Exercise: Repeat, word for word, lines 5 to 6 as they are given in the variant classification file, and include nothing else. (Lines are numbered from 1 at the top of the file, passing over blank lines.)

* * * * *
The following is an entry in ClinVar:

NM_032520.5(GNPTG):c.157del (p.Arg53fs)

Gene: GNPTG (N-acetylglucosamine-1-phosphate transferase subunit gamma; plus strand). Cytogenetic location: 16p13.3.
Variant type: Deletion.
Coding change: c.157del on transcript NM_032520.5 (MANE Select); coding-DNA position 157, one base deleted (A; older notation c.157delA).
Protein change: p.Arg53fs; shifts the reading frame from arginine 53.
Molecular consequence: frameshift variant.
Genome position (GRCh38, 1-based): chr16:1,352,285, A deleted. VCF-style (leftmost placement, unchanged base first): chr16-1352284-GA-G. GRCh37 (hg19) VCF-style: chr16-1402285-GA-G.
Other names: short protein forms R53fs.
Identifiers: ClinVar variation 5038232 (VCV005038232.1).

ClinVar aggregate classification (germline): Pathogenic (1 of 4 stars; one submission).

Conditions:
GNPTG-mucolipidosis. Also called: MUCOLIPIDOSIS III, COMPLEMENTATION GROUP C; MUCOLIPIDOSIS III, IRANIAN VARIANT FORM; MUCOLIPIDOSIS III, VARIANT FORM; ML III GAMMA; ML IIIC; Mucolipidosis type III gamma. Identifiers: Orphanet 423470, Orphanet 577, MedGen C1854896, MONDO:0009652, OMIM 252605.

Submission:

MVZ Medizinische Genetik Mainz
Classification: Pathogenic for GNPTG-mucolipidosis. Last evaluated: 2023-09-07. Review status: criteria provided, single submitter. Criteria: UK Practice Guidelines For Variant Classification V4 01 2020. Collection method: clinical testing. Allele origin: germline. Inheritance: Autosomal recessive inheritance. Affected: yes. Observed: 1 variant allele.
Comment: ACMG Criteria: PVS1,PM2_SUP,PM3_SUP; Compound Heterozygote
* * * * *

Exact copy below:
Coding change: c.157del on transcript NM_032520.5 (MANE Select); coding-DNA position 157, one base deleted (A; older notation c.157delA).
Protein change: p.Arg53fs; shifts the reading frame from arginine 53.